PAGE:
4. Heat pebbles until they form bubbles and the bubbles break. The time it takes for this to happen depends on many factors. A potter of my acquaintance always fires her work overnight, then lets it cool for 8-10 hours.
5. Soak your pebbles. Then pat yourself on the back. You are one step closer to being off the grid.
1. Rinse before using to remove any dust or debris that might clog filters or drippers.
2. Soak for 6-24 hours before using. Make sure that a 3-inch radius around all plants remains saturated.
3. While soaking, add a nutrient solution. Mix a solution with one-fourth to one-half of your usual concentration or use a solution with an electrical conductivity (EC) of .4 or less.
4. After harvesting, recycle pebbles by removing old roots and rinsing with pH balanced water. Some gardeners recommend sterilizing pebbles with bleach, steam heat, isopropyl alcohol, or hydrogen peroxide. The important thing is to try and make sure that your Hydroton does not carry any impurities from one crop to another.
Beginners may want to start seeds in another medium, such as rockwool or crushed Hydroton, to reduce the need for frequent watering. To use clay pebbles:
1. Fill net pots, about 1.5 to 2.5 inches in diameter, with presoaked pebbles.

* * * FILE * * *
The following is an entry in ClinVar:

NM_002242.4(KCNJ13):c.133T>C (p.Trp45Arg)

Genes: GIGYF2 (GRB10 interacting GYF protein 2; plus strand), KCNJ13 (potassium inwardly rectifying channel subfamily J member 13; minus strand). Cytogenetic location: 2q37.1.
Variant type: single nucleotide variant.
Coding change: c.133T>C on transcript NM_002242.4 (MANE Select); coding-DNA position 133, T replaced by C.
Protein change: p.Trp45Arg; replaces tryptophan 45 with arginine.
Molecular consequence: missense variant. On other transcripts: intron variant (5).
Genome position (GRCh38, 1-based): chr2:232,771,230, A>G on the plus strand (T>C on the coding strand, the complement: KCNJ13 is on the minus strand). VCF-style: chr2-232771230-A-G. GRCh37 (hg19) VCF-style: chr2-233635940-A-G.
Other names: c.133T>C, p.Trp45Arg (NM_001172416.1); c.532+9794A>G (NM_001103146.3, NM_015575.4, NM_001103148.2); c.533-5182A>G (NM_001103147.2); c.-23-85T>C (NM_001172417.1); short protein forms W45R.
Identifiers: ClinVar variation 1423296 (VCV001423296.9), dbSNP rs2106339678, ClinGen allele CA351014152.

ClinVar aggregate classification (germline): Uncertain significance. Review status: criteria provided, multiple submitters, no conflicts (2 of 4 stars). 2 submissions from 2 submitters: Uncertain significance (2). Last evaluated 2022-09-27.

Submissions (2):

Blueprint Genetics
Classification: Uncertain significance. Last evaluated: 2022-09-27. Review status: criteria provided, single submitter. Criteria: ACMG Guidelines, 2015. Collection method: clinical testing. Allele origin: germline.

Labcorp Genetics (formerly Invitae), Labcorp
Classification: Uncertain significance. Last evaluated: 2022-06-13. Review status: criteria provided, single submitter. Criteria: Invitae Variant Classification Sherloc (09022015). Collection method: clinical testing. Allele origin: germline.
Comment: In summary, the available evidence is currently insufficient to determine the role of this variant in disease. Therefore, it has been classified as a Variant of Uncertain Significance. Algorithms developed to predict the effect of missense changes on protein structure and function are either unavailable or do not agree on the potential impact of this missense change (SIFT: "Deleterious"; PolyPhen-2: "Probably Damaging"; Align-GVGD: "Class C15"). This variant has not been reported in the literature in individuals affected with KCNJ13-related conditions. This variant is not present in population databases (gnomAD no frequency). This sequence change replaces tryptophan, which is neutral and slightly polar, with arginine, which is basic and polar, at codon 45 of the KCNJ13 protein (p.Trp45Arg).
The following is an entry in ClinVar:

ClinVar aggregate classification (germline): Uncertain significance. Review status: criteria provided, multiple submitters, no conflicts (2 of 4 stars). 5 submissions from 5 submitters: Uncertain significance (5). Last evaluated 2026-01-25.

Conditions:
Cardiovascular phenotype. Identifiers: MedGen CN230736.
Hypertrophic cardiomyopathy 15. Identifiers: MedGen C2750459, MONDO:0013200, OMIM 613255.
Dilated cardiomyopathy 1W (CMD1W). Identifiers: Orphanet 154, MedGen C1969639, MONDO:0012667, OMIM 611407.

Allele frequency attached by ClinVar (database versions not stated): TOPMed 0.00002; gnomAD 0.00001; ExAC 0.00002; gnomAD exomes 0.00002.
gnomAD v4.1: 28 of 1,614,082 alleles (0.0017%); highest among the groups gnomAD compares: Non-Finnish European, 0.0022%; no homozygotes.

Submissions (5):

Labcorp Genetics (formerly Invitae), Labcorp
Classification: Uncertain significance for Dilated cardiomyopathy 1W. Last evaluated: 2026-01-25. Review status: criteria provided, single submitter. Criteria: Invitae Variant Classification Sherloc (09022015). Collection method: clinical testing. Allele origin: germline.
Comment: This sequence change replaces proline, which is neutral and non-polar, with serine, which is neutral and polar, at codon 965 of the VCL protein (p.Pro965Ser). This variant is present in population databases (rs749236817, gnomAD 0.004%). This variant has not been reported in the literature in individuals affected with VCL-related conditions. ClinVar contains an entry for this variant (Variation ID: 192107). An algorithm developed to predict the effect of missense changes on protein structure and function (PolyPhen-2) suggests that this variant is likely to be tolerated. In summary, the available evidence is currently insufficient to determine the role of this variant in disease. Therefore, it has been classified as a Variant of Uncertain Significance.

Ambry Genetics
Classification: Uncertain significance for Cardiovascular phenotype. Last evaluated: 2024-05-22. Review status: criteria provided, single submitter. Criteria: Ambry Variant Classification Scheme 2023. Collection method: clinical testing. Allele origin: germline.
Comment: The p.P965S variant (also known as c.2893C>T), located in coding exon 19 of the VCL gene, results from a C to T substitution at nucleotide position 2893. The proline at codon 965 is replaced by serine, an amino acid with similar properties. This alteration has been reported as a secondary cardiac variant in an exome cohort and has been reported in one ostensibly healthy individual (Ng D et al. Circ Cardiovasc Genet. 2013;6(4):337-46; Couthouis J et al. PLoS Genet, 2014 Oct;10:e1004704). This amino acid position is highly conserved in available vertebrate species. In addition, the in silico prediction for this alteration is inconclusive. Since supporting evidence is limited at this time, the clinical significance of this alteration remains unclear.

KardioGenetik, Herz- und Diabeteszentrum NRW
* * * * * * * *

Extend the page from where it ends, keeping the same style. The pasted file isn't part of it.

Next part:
2. Place seeds on top of pebbles. If indicated by the type of plant, cover the seeds with pebbles as well.
3. Place these pots under a humidity dome and use misters to keep plants hydrated. Bursts of mist lasting 4-10 seconds every 2-3 hours should cause seeds to germinate. Be sure to keep the growing medium, as well as the plants, moist.
1. Low transplant technique. Fill a net pot about one-third to one-half full of presoaked pebbles. Plant a stem with a node about 1 inch below the top of the pebbles. The node should be close to the bottom of the pot. The node is where the new plant will sprout. Transfer seedlings to your hydroponic system.
2. Top drip method. Place cuttings directly into a deep-water culture (DWC) or ebb and flow(flood and drain) system. Position your drip emitters close enough to the freshly planted cuttings to ensure a sufficient flow of water and nutrients.